Architecture critic Kate Wagner has hit out at architects and designers for proposing coronavirus-related solutions, describing some of the proposals as "bullsh*t".
Writing on her blog, Wagner labelled speculative projects that respond to the pandemic as "coronagrifting".
She described Dezeen and Designboom as "the two greatest offenders of coronagrifting" for their extensive coverage of the pandemic.
"Little benefit to those at risk"
However, she claimed that the majority of these projects are "using such a crisis for shameless self-promotion and the generation of clicks and income, while providing little to no material benefit to those at risk and on the frontlines."
Designers putting forward proposals that respond to the pandemic are "tone-deaf art world creeps," she claimed.
Reader comment: "Dezeen, please stop promoting this stupidity" https://t.co/qT3zlQqYlk
— Dezeen (@dezeen) May 23, 2020
Wagner's article was triggered by a Dezeen tweet referencing a reader comment on French designer Christophe Gernigon's proposal for protecting restaurant diners by suspending transparent hoods over their heads.
"Dezeen, please stop promoting this stupidity," said the comment.
"Had enough of this bullsh*t"
"I, like the reader featured in the Dezeen Tweet at the beginning of this post, have simply had enough of this bullsh*t," wrote Wagner on her McMansion Hell blog, which covers architecture, urbanism and design.
Wagner said that "most of the prototypes and the articles about them are, for a lack of a better word, insipid."
Dezeen has published dozens of articles about corona-related design since the pandemic began, including articles on topics including masks, protective personal equipment, face shields, social distancing and intensive care units.
Some of the proposals covered are speculative ideas put forward by designers while others explore how architects and designers have worked with healthcare professionals to develop improved equipment, converted exhibition centres into hospitals or helped address poor design in the health sector.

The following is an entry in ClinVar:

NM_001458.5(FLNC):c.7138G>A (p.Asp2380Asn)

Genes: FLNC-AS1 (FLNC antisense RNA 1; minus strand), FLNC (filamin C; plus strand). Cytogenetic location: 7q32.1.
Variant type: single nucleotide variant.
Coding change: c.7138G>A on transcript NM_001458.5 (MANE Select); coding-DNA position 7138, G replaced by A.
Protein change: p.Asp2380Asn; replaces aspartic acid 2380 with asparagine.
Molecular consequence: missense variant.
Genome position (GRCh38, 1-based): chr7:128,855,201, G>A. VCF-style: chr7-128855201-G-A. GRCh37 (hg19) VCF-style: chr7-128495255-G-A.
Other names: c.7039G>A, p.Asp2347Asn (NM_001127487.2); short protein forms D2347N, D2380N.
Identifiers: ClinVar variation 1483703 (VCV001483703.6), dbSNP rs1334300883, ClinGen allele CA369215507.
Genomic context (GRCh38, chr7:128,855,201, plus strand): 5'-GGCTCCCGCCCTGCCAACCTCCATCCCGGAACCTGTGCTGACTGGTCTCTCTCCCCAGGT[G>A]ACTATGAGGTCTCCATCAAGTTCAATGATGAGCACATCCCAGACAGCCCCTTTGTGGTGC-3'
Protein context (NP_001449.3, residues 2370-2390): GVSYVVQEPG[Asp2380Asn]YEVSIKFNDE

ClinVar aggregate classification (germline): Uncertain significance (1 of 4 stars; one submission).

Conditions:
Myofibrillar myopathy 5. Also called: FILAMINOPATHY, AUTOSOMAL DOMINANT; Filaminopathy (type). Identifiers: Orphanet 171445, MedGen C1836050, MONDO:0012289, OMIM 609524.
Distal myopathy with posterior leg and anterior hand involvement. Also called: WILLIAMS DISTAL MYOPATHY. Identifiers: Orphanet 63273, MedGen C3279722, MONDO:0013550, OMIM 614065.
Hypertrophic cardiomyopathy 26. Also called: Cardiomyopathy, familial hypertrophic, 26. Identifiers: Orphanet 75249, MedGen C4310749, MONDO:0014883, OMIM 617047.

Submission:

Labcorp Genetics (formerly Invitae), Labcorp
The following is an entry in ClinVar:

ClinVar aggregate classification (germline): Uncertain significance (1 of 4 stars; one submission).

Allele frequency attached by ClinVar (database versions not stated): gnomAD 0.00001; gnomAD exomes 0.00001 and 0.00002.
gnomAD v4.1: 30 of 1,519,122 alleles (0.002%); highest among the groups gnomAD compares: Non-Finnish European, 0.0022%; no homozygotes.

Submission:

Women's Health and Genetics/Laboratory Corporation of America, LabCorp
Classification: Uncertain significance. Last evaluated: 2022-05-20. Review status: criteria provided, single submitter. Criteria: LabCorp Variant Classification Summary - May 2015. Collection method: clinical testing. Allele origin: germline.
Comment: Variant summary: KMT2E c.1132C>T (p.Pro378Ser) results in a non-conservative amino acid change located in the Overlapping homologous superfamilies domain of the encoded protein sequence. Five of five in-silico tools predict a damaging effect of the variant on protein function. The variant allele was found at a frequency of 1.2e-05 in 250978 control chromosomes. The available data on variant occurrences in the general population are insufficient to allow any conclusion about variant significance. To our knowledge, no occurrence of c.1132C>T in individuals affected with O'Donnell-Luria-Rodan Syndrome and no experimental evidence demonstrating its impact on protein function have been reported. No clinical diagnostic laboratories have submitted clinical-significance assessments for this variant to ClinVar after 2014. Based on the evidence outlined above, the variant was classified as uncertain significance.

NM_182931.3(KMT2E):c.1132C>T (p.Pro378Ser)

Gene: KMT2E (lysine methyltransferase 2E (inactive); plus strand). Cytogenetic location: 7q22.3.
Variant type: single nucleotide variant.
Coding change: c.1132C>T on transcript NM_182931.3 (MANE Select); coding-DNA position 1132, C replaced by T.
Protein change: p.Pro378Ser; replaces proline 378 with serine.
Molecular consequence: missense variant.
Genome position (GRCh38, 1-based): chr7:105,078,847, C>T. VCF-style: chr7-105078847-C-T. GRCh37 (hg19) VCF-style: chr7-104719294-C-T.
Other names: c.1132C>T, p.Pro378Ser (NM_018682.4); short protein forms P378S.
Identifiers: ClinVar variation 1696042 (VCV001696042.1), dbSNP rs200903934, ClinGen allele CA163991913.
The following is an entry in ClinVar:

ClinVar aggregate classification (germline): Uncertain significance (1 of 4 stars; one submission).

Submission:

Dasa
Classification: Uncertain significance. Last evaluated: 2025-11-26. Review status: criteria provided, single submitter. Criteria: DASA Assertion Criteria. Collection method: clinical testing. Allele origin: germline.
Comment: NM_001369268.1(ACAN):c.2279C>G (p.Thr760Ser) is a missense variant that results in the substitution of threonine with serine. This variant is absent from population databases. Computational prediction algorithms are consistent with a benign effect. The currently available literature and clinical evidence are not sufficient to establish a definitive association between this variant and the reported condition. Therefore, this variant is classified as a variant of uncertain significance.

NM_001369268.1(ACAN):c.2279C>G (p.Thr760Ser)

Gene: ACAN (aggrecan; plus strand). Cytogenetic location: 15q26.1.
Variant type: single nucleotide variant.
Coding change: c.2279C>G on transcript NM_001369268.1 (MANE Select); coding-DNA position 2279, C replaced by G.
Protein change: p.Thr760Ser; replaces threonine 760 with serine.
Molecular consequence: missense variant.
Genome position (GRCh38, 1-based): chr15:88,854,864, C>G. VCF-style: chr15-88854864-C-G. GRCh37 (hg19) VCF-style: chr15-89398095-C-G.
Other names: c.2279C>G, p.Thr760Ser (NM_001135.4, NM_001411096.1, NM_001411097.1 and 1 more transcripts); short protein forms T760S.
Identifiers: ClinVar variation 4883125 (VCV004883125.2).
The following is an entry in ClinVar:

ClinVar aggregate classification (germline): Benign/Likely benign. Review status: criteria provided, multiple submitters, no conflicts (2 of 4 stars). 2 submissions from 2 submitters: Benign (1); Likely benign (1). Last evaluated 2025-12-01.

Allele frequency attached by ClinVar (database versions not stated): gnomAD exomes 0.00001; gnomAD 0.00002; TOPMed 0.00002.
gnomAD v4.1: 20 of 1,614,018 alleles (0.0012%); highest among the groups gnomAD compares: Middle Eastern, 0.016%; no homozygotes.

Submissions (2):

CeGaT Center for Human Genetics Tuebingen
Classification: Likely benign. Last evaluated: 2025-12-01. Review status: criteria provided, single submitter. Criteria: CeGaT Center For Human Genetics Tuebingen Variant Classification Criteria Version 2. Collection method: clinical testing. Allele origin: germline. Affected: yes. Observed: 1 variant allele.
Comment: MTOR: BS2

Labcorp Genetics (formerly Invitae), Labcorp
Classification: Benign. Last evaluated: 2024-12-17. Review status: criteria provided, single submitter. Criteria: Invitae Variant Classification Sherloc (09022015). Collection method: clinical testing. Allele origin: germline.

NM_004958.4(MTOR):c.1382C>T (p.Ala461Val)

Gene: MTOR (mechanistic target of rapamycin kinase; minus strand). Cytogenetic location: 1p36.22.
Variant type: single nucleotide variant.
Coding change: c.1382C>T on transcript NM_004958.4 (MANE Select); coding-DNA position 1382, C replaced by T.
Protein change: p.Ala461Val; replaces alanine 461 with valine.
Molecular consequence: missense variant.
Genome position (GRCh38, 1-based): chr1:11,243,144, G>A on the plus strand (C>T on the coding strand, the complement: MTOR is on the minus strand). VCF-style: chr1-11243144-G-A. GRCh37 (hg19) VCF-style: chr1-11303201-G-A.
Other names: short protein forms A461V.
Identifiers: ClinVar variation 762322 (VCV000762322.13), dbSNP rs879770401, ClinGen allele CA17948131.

Origins in "paper architecture" of 60s and 70s
In her article, Wagner traces the phenomenon of speculative architecture and design projects back to the 1960s and 1970s, when studios such as Superstudio, Archizoom and Archigram proposed fantastical "paper architecture" concepts that proposed new ways of living but were unlikely to be built.
Later, with the rise first of postmodernism and then digital media, this evolved into design proposals that were little more than PR, she claimed.
"What remained were merely images, the production and consumption of which has only increased as the design world shifted away from print and towards the rapidly produced, easily digestible content of the internet and social media," Wagner wrote.
She described the result as "PR-chitecture," which is "architecture and design content that has been dreamed up from scratch to look good on Instagram feeds or, more simply, for clicks."
"I’m sure that architects and designers are hard up for cash at a time when nobody is building and buying anything, and, as a result, many see resulting [sic] to PR-chitecture as one of the only solutions to financial problems," she wrote.
She urged designers instead to make more meaningful interventions "such as campaigning for paid sick leave, organising against layoffs and for decent severance or an expansion of public assistance, or generally fighting the rapidly accelerating encroachment of work into all aspects of everyday life."